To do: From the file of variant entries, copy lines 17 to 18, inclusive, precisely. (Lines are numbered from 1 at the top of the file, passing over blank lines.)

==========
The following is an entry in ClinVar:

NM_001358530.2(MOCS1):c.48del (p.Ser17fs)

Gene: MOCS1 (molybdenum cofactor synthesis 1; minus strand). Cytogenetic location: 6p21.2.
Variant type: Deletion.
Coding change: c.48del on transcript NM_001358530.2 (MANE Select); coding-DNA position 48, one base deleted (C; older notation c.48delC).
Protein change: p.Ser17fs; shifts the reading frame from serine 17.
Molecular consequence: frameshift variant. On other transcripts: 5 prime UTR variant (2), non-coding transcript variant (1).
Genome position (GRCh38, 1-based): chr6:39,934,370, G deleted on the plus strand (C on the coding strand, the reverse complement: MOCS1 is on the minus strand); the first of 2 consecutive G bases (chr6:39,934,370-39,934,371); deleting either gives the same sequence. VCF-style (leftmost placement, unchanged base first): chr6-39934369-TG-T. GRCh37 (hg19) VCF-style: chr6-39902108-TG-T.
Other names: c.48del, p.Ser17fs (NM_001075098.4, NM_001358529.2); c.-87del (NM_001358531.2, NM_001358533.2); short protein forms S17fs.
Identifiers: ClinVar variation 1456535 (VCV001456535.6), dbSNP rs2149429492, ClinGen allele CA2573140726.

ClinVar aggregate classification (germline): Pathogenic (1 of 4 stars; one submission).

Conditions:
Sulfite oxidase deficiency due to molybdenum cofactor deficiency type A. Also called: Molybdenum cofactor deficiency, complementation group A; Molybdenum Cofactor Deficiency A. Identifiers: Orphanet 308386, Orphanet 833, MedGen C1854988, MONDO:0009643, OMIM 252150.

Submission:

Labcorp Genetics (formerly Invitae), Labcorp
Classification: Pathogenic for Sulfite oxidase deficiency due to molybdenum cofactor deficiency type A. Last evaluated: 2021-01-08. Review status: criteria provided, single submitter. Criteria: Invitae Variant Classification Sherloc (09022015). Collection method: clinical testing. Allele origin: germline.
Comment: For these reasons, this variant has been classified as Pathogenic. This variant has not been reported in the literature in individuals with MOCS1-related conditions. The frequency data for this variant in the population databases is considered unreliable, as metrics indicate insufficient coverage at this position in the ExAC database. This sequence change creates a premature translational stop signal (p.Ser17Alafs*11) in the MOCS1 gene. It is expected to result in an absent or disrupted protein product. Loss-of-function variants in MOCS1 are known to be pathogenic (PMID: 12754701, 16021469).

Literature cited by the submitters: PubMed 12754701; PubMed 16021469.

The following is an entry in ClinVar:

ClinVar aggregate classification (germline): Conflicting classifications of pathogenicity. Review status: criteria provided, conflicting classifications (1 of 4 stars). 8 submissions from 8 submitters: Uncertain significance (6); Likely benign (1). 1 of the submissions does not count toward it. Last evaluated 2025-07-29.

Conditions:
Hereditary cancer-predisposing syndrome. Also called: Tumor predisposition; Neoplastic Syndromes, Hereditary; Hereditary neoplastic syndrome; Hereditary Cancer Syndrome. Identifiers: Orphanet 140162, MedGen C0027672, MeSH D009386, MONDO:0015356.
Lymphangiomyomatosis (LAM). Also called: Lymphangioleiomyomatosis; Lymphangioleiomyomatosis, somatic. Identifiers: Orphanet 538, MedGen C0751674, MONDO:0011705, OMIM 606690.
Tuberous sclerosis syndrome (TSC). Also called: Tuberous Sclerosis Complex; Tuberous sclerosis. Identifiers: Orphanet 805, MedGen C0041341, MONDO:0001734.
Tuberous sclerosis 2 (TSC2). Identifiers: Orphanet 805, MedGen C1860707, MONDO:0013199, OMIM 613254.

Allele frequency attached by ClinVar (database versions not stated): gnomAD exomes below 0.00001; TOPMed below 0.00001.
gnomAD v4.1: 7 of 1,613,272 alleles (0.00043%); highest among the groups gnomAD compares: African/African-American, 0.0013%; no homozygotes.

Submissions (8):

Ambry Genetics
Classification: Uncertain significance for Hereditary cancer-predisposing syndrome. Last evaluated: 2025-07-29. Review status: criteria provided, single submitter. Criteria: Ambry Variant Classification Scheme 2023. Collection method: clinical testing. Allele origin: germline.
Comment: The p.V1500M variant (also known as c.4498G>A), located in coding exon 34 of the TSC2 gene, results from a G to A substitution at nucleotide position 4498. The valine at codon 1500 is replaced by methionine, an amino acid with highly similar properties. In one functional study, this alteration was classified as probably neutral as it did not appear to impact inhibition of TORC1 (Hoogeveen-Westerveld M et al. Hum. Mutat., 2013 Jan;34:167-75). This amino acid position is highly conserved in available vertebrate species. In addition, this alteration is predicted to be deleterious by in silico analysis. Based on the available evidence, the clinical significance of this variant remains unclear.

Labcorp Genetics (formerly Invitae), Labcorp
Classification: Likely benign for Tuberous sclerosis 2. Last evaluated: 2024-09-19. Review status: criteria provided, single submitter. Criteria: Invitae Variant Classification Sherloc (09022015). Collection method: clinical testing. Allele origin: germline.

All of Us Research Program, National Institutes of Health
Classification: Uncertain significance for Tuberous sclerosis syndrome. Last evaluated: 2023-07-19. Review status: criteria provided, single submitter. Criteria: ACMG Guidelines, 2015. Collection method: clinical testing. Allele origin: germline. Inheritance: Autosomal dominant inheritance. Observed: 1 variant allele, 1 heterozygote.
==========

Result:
Comment: For these reasons, this variant has been classified as Pathogenic. This variant has not been reported in the literature in individuals with MOCS1-related conditions. The frequency data for this variant in the population databases is considered unreliable, as metrics indicate insufficient coverage at this position in the ExAC database. This sequence change creates a premature translational stop signal (p.Ser17Alafs*11) in the MOCS1 gene. It is expected to result in an absent or disrupted protein product. Loss-of-function variants in MOCS1 are known to be pathogenic (PMID: 12754701, 16021469).

Literature cited by the submitters: PubMed 12754701; PubMed 16021469.